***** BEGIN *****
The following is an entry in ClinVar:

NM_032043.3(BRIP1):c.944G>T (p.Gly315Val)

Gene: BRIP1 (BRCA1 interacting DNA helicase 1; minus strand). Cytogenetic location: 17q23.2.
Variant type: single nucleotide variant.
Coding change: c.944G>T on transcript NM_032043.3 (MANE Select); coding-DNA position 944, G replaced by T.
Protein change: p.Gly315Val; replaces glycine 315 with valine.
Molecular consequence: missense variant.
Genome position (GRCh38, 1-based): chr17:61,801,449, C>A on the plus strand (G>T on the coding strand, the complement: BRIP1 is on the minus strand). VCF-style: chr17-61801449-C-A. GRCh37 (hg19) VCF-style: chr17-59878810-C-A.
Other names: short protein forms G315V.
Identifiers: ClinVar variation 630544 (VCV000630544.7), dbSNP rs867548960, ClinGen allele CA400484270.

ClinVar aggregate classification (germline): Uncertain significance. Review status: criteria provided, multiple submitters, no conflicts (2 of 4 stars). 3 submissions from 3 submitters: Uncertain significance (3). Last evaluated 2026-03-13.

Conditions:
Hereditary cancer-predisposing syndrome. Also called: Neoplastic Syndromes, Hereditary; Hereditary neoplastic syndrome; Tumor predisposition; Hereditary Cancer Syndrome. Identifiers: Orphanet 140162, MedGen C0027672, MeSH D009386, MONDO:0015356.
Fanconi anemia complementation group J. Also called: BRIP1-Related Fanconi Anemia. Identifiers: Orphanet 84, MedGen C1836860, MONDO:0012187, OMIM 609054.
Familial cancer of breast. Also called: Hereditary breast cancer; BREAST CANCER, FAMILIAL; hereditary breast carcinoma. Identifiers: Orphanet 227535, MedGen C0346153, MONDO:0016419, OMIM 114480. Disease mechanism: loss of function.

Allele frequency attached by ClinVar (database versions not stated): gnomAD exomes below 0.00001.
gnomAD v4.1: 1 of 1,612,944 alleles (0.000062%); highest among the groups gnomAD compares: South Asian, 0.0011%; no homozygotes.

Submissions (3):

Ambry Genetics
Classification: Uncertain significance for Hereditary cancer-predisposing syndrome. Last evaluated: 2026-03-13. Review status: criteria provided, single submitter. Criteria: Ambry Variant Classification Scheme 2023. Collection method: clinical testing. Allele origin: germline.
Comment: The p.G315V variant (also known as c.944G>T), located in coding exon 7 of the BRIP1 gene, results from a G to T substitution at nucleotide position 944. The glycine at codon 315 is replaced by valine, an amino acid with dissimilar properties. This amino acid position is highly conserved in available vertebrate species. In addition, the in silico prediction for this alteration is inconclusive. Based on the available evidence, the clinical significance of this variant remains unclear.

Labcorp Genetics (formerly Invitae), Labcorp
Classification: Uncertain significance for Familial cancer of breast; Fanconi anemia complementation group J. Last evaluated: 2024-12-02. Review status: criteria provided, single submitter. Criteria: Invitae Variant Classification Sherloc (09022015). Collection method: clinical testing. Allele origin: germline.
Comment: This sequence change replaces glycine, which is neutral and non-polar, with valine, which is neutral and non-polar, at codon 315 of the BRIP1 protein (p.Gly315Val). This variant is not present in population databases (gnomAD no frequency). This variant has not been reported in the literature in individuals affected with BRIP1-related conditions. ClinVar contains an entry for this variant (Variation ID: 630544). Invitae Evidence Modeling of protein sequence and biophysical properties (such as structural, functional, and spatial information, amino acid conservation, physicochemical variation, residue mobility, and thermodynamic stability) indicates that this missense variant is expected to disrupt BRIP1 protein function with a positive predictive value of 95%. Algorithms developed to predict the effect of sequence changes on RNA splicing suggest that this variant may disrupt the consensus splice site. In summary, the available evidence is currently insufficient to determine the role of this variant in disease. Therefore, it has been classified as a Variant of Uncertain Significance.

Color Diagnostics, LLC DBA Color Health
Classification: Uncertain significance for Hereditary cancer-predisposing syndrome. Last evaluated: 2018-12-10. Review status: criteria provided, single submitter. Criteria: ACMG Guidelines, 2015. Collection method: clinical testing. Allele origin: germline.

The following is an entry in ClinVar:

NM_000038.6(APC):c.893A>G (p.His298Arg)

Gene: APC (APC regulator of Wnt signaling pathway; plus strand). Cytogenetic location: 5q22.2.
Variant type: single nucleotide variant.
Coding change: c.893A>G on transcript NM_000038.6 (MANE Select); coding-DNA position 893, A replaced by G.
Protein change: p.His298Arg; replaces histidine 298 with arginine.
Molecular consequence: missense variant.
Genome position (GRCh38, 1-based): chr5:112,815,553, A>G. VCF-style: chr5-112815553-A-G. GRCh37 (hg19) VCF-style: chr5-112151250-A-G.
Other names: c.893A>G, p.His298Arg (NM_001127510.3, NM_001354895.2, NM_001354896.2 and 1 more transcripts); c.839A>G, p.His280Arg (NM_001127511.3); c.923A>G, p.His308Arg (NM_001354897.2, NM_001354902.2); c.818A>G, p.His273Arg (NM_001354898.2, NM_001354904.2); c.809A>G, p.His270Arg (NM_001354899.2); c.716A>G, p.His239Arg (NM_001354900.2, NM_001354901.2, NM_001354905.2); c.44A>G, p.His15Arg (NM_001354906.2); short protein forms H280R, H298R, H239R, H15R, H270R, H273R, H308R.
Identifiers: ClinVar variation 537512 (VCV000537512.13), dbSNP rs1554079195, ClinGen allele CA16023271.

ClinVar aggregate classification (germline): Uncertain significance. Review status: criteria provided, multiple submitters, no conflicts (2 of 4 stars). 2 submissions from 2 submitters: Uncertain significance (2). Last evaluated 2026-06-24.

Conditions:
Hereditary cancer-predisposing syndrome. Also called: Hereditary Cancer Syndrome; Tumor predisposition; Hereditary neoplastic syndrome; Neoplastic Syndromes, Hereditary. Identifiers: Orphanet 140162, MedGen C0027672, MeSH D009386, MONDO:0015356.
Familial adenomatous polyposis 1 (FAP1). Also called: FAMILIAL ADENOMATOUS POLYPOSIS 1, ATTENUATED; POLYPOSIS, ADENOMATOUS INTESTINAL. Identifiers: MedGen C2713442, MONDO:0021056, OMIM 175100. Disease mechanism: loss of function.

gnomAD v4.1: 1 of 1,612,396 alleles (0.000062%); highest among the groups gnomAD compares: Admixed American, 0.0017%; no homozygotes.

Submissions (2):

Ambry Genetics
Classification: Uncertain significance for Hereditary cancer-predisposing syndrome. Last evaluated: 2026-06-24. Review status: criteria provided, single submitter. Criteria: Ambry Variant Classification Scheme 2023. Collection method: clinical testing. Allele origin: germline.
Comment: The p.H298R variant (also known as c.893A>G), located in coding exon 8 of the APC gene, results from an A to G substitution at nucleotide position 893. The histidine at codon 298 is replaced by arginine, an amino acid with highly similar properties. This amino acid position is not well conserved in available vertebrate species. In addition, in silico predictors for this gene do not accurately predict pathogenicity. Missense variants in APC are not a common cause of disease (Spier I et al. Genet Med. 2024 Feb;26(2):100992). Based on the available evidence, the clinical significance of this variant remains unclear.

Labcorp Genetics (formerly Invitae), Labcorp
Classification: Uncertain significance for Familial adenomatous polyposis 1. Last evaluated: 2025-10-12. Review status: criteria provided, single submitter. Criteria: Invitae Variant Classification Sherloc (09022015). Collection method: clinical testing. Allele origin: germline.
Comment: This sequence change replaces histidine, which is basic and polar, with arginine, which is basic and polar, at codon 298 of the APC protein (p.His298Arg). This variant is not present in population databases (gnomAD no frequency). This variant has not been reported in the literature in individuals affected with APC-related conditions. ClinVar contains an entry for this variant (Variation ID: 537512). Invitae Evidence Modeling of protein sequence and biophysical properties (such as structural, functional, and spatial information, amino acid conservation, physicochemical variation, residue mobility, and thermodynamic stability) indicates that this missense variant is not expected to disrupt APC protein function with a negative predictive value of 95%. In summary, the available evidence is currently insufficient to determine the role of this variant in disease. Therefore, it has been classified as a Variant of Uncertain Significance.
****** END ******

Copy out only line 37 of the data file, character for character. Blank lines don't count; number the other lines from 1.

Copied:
ClinVar aggregate classification (germline): Uncertain significance. Review status: criteria provided, multiple submitters, no conflicts (2 of 4 stars). 2 submissions from 2 submitters: Uncertain significance (2). Last evaluated 2026-06-24.